---Machinery Operators Wanted

Tisdale - October 17, 1999
By: Timothy W. Shire
  Looking out toward the West at the fall October sky it isn't hard to sense the coming future. Modern agriculture is a highly technologised and capital intensive business. From where this picture was taken, this was once the front yard of a big John Deere farm equipment dealership, it has been closed for a long time just as the next one, a few hundred yards up the road. John Bob Farm Equipment is right after that and you can see its sign on the horizon, the lone agricultural machinery dealer left in this thriving agricultural community and in the four years I have lived here I have seen this business suffer the strains that twist at the agricultural economy.
agricultural revolution As I drove around the John Bob lot Saturday afternoon trying to make sense out of the massive machinery that sits there waiting to be sold or leased, the future of agriculture in this part of the world seemed far more closer. Agricultural and economic historians will look back on the turn of the century as a time when the system of private entrepreneurial extensive agriculture in Canada and the United States shifted away from family run businesses to major corporate establishments taking over this sector of the economy. They will note that the change though not as dramatic or as sudden, had similar affects as the development of enclosures and the ability to feed cattle over winter in England in the eighteenth century which we now refer to as the agricultural revolution.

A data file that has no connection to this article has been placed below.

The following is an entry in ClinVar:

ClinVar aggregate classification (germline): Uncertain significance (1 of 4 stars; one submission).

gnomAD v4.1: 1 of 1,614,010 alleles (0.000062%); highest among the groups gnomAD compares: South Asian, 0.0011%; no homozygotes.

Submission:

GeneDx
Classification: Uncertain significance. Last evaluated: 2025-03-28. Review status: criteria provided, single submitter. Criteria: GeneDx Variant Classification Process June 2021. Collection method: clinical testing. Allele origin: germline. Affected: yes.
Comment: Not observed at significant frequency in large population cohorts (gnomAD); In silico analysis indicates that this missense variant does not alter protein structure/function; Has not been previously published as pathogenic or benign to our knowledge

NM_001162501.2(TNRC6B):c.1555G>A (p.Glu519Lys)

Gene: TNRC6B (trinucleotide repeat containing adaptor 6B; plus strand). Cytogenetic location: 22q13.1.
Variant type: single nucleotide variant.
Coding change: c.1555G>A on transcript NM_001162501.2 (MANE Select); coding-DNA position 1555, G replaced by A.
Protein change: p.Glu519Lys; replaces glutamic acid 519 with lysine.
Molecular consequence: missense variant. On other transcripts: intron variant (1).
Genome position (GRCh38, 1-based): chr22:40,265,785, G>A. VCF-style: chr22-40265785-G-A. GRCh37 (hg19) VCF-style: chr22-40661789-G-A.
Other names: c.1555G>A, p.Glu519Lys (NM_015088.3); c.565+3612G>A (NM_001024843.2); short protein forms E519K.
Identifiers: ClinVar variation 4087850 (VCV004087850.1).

automated robotic agriculture The creating of large fields in England meant the elimination of the plot farming peasant, as fields were created that permitted the use of machinery to do the tilling of the soil and harvesting of the crops. Similarly, the corporate take over of private land on the Great Central Plains of North America would see the rise of a new level of automated robotic agriculture. With corporate involvement,the high level of capital outlay to equip the fields and develop the software to operate the miniature agricultural field units was made available and the mammoth field equipment of the twentieth century became a marvel of individual achievement and a symbol of inefficient farm practices.